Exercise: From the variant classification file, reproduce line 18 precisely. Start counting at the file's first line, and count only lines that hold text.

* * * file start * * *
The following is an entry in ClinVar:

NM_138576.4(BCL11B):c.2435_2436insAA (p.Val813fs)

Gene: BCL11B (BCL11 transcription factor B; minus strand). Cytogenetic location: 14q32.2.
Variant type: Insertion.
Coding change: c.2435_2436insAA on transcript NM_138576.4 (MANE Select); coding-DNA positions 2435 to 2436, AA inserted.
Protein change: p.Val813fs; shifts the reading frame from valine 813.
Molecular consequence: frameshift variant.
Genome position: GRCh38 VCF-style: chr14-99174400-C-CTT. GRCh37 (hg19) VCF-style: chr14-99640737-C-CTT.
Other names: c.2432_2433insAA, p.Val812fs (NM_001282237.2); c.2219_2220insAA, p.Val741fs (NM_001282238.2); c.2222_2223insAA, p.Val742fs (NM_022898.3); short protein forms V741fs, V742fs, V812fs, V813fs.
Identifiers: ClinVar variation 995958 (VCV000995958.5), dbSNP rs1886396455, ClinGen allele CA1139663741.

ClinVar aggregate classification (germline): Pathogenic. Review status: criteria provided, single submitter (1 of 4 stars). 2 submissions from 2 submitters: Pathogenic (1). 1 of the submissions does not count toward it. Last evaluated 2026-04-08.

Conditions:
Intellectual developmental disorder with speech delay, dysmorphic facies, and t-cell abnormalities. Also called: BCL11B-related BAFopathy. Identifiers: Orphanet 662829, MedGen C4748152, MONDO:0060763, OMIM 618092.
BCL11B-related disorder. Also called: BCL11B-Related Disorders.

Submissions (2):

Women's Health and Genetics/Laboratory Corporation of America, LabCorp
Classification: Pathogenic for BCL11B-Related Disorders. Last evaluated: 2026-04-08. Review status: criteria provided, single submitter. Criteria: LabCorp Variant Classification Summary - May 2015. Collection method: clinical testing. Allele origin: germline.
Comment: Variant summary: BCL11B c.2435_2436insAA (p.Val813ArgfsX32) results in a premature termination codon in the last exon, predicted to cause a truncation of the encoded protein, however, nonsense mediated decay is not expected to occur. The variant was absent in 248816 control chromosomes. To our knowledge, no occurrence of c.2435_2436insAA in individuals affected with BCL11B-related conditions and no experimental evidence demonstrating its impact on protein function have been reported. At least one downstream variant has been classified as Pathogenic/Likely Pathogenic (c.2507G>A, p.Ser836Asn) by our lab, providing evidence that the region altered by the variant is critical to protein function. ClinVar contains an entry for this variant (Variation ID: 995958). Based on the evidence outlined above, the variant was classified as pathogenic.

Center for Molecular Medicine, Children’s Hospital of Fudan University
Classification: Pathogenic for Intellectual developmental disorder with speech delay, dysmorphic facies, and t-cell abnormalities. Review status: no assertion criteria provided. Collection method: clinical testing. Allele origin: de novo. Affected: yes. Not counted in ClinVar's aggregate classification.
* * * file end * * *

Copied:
Comment: Variant summary: BCL11B c.2435_2436insAA (p.Val813ArgfsX32) results in a premature termination codon in the last exon, predicted to cause a truncation of the encoded protein, however, nonsense mediated decay is not expected to occur. The variant was absent in 248816 control chromosomes. To our knowledge, no occurrence of c.2435_2436insAA in individuals affected with BCL11B-related conditions and no experimental evidence demonstrating its impact on protein function have been reported. At least one downstream variant has been classified as Pathogenic/Likely Pathogenic (c.2507G>A, p.Ser836Asn) by our lab, providing evidence that the region altered by the variant is critical to protein function. ClinVar contains an entry for this variant (Variation ID: 995958). Based on the evidence outlined above, the variant was classified as pathogenic.